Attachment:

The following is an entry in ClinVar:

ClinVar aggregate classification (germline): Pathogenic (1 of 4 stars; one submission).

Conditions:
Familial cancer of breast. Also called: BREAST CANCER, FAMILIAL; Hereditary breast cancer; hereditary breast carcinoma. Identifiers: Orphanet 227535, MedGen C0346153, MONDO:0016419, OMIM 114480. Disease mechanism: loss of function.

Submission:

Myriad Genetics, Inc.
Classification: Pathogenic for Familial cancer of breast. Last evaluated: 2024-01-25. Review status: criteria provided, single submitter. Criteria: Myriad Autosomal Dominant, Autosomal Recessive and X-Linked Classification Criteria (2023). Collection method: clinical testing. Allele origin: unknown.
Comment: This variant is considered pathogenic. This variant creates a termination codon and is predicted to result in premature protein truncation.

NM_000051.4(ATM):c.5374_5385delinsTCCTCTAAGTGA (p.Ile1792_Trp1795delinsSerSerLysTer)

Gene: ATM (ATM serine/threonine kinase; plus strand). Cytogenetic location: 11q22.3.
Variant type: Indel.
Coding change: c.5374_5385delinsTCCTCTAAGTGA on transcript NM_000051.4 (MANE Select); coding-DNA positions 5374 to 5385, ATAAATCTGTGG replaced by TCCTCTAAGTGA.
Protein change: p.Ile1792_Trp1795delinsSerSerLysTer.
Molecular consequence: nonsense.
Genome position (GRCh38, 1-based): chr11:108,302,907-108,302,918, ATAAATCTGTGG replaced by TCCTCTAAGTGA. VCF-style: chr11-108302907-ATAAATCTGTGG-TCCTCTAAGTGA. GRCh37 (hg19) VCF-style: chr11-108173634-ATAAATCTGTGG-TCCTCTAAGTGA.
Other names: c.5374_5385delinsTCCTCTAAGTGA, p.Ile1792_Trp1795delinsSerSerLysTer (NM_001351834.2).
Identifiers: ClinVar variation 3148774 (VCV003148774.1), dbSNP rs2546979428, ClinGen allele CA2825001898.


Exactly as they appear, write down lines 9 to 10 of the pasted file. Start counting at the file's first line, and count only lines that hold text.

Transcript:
NM_000051.4(ATM):c.5374_5385delinsTCCTCTAAGTGA (p.Ile1792_Trp1795delinsSerSerLysTer)

Gene: ATM (ATM serine/threonine kinase; plus strand). Cytogenetic location: 11q22.3.